Raspberry Pi may be the most important but least recognized worldwide technology organization. With its foundation in 2006, Eben Upton, Rob Mullins, Jack Lang and Alan Mycroft, of Cambridge University wanted to lower the cost of computing as possible so that more people can be planned. This nonprofit organization has a truly laudable mission of eliminating the barriers of the cost of a computer, which ceases to be an obstacle in the world of systems engineering
Your new computer, the Raspberry Pi Zero will cost only five dollars (5$). Made in Wales, the Pi Zero is a ‘board’ complete that has a Broadcom BCM2835 processor of 1 GHz, making it 40% faster than the Raspberry Pi 1. It also has 512 MB of SDRAM, a slot for microSD and ports microUSB for transmitting power and data. It also has a miniHDMI to take video in 1080p at 60 frames per second.
It is the smallest of all RaspberryPi products, with dimensions of 65 mm by 30 mm by 5 mm. It can run applications like Scratch, Minecraft and Sonic Pi, along with those developed by users. On the page of the company is all the documentation for fans, enthusiasts and developers who want to play and experiment with Pi Zero.
Previously, the most expensive Raspberry ranged between 20$ and 30$. Now, with this significant reduction, the organization is getting closer to fulfilling its mission of almost anyone can program.
The new Raspberry has the potential to be the most important invention of the year. With this new system, schools and educational institutions may have hundreds of computers to teach programming. It is also possible to develop their own tools for application in other fields. The most curious thing is that they also have a very cheap way to experience, which will inevitably lead to more innovation. In other words, with a five-dollar computer you can do things that I can not even imagine.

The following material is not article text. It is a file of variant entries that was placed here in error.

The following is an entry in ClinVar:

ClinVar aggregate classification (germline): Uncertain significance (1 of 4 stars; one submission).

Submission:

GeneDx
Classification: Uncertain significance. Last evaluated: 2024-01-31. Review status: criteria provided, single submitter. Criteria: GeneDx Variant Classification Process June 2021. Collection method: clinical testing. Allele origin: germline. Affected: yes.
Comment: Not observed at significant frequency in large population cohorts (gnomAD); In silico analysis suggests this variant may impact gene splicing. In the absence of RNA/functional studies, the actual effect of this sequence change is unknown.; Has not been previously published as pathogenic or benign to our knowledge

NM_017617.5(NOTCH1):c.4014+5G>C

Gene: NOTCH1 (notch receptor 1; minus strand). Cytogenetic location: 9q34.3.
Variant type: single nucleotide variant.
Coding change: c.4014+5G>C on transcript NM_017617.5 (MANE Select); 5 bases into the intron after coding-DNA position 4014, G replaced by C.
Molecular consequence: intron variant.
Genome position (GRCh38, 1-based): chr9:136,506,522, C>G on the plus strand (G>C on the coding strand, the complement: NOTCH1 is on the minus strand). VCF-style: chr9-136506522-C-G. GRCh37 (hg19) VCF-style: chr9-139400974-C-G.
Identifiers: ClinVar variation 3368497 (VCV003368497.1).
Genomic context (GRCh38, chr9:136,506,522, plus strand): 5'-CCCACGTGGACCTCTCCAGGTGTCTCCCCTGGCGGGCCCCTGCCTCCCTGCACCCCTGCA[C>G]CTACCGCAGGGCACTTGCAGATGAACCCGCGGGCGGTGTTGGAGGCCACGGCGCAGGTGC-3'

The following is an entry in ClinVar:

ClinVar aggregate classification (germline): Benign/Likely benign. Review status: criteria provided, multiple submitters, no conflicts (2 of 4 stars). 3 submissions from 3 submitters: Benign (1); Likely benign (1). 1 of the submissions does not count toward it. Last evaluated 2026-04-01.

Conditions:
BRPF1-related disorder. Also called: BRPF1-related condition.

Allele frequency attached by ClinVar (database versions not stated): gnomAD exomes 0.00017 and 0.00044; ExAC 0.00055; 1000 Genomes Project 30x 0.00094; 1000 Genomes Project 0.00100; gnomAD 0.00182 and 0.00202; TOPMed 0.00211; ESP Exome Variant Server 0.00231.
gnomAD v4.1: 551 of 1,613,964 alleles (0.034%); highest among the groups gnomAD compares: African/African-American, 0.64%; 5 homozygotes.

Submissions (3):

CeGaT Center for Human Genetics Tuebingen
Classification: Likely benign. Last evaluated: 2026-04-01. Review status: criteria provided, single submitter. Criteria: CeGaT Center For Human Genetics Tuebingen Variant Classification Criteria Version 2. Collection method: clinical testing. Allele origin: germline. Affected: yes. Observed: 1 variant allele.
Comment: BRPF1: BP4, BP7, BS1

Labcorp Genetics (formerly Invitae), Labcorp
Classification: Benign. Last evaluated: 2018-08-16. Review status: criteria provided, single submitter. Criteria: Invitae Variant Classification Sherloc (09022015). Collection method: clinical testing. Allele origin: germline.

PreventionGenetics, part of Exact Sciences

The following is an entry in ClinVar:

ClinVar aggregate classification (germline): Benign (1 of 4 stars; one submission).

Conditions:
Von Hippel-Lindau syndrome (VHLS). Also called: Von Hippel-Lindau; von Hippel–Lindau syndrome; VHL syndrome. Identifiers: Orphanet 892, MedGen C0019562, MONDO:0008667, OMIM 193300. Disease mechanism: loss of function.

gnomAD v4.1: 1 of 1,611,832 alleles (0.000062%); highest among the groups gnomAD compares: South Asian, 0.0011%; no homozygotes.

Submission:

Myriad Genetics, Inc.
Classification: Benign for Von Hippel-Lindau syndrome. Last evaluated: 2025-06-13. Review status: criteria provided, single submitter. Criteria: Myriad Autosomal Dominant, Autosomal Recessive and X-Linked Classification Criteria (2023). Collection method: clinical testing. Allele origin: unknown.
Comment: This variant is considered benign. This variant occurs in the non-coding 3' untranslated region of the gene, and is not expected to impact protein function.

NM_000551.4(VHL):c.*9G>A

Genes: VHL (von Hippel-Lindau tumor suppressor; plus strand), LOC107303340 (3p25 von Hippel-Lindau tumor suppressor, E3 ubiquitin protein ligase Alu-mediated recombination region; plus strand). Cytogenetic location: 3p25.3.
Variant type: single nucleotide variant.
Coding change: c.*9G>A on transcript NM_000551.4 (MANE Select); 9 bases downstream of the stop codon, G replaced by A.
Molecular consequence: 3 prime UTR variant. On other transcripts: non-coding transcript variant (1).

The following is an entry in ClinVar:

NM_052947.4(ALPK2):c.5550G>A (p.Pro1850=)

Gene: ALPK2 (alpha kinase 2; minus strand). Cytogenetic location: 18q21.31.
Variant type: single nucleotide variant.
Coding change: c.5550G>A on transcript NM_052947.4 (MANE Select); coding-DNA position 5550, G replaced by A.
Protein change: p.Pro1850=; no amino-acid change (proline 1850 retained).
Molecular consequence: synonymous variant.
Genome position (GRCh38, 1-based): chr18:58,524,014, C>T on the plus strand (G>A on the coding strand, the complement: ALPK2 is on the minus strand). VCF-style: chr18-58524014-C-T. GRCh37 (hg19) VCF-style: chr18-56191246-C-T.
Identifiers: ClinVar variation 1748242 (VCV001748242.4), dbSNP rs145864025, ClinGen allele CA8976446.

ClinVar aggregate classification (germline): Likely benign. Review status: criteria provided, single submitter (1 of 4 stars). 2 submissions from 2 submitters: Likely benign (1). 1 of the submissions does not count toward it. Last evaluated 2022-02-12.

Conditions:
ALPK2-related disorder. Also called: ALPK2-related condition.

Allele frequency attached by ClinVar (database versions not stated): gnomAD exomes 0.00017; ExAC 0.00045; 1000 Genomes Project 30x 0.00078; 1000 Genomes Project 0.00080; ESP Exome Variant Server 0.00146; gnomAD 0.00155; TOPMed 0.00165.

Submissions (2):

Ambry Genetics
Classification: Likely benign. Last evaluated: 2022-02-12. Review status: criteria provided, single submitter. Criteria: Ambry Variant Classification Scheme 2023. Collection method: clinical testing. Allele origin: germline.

Raspberry Pi Zero is readily available, the hardware will no longer be an excuse for policies to increase knowledge in science, mathematics, engineering and technology. With a product like this, it is the obligation of institutions to establish programs
The small system has been a success. According to Ars Technica, the first 20,000 units produced were finished in less than 24 hours and gave 10,000 units to subscribers of The MAGPI, a magazine for the community that was put around these useful systems. Upton said they are producing more at its factory in Wales, and hoping to expand their firm around the world.
“You’d think we’d be used to it by now, but we’re always amazed by the level of interest in new Raspberry Pi products,” said Eben Upton, the founder of the foundation.
“Right now it appears that we’ve sold every individual Zero we made… people are scouring the country for the last few Asda, Tesco, Sainsbury and Smiths branches that haven’t sold out [of the MagPi magazine],” Upton told Wired.